Don't worry -- David Wright will put up more-familiar power numbers in 2010

Carlos Beltran will be out until at least early May after that whole debacle with his knee surgery. Jose Reyes missed most of last year due t0 a torn hamstring, but a thyroid abnormality sidetracked him this spring. He is on the DL now but should return soon. But even when he does return, we’re not sure if his legs will ever be 100 percent, which would subtract a big part of his game. Daniel Murphy will miss the first month due to a sprained knee. That means Mike Jacobs, who has recorded sub-.300 OBPs, in the past two years will bat cleanup. David Wright and Jason Bay will be fine. In fact, forget about David Wright’s 2009 season. He’ll hit at least 25 homers this year. But until Beltran, Reyes and Murphy comes back, the team will have to put up with Jacobs, Angel Pagan and Alex Cora. Um, that’s not a good thing.

And let’s give the Mets a best-case scenario. All of the stars — Reyes, Wright, Beltran, Bay, etc. — all either return or stay healthy and produce big numbers. There is reason to believe that the team’s pitching staff could give up even bigger numbers. I’m not talking about Johan Santana. He should be fine again. It’s just everyone else.

In no particular order, here are the four pitchers slated to follow Johan this season: Oliver Perez still has no clue where the ball is going. Mike Pelfrey can be fairly decent, but he gives up a ton of hits, including 213 in 184.1 innings last year. John Maine is the No. 2 starter, but he has been held back with injuries over the past two seasons and it seems to have limited his K potential. His ERA has increased in each of the past three years. Lastly, Jon Niese has fewer than 40 innings of major league experience and the league is hitting .297 against him. Kelvim Escobar could help out this sad group at some point, but yeah, he’s on the disabled list. Shoulder weakness.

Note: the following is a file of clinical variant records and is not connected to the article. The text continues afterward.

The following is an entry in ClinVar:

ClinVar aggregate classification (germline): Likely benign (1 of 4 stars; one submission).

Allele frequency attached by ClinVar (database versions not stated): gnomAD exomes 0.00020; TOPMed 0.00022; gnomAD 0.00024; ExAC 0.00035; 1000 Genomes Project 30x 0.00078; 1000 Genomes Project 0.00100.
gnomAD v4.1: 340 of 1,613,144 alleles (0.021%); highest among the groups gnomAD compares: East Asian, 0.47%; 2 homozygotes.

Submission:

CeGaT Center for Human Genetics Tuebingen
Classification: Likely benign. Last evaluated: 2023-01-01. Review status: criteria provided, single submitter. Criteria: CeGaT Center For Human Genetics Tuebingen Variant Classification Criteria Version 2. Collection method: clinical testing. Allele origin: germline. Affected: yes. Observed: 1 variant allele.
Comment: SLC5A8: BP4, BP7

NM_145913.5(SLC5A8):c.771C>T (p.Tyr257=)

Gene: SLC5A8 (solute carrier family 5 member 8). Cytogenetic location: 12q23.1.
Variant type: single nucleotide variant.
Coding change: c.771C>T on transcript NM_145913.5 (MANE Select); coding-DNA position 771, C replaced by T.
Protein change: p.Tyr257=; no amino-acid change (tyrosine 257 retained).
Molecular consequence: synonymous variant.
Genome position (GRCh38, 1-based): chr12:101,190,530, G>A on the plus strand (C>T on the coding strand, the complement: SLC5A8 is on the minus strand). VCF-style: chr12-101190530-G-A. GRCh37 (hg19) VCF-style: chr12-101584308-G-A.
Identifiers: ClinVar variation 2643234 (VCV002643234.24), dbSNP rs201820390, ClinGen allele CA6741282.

Francisco Rodriguez is a solid closer, but probably a bit overrated. He still walks too many batters. The top of the bullpen will include Pedro Feliciano and the team’s top prospect, 20-year-old Jenrry Mejia.

The Mets can be potentially great again, but it has the most health concerns already of any team in the majors. The pitching, other than Johan and K-Rod, isn’t blessed with such talent and will be kicked around by many teams all year.

5. Washington Nationals

It’s all about playing the waiting game for the Nationals. Waiting for Stephen Strasburg. It’ll probably be early June before he gets the call, so until then, the team will have to do its best with (shiver) John Lannan, Jason Marquis, Garrett Mock and Craig Stammen. It’s going to be a battering, especially since only Stammen possesses any strikeout ability. The bullpen is fairly awful behind Matt Capps and Brian Bruney, and even they aren’t exactly acid-reducing relievers.

The offense has some exciting parts. I’m a big Nyjer Morgan fan. He was spectacular in the second half of last season. Adam Dunn delivers 40 homers with ease. Ryan Zimmerman is a fantastic five-tool player, Josh Willingham can mash and new starting shortstop, Ian Desmond, could hit 20 homers.

Then, just imagine Strasburg added to this bunch. And, projecting further into the future, don’t forget about Jordan Zimmerman. He was the team’s best pitching prospect before Strasburg. He will miss all of this season as he recovers from Tommy John surgery, but he and Strasburg in 2011 as the makings of pure nastiness. Then, maybe the Nats will add Bryce Harper down the road? The Nationals will probably finish fifth in the NL East, but they are no longer the absolute worst team in the game and happier days are certainly ahead.

Tick. Tock. Tick. Tock. ...